RIVERVIEW, Fla. (WFLA) – A Florida man says his father died from COVID-19 despite being fully vaccinated.
Mike Madry, of the Tampa area, told WFLA that his father, Daniel Madry, had pre-existing conditions, and there’s a lot their family didn’t realize until it was too late.
At 61 years old, Daniel Madry was in good shape, so his family was blindsided when he died days after contracting COVID-19 and checking into the hospital.
“Once he got the vaccine, it was a huge weight off his shoulder,” Mike Madry said. “One of his last Facebook posts was telling people to wear a mask and stay vigilant because this disease was destroying him.”
Doctors diagnosed Daniel Madry with a form of leukemia last year. His son said his dad, who was immunocompromised, wasn’t receiving treatment and that doctors were taking a watch-and-wait approach.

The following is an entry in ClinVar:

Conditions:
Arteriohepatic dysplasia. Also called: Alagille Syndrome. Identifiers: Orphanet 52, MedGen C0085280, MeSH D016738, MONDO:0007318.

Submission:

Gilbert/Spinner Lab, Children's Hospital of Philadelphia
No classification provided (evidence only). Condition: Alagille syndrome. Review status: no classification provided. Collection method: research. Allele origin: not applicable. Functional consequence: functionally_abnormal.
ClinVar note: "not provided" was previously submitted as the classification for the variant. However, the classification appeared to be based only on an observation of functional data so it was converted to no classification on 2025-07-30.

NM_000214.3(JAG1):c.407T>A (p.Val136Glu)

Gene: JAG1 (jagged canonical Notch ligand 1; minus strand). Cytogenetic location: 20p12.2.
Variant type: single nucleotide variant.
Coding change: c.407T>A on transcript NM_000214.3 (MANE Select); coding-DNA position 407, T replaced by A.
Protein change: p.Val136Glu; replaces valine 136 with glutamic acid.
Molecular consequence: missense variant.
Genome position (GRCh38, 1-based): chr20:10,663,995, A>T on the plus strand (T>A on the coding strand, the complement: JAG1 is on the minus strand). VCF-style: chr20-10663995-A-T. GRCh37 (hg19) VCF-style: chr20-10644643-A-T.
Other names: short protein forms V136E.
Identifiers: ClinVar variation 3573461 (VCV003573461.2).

Unfortunately, Daniel Madry’s body wasn’t able to fight off the virus.
“He was never told once the vaccine wouldn’t work for him,” Mike Madry said. “My dad died a brutal death, and this COVID situation is real, and I would hate for someone to go through what my dad went through.”
Dr. John Greene, the chief of infectious diseases at Moffitt Cancer Center in Tampa, said those who have cancer, like leukemia, have weakened immune systems and a greater risk of dying from COVID-19.
“Even in our best situation, some people may not survive an infection, but especially those who are older and the more immune-suppressed,” Greene said.
Greene said that’s why there’s a push to get a booster shot.
“If you had a booster shot in your immune system which is already suppressed — boosted three to five times or even higher — then it gives it the ability to fight off infection,” Greene said.
Mike Madry now hopes something positive comes from this tragedy.
“I just hope his story will allow someone who might have CLL or another disease that leaves them immunocompromised to realize the vaccine might not protect you from COVID,” Madry said, referring to chronic lymphocytic leukemia.
Greene, however, reminds people who have cancer and are immunocompromised to have people around them who are vaccinated.
Mike Madry also hopes people who are immunocompromised talk with their doctor about what they need to do to best protect themselves.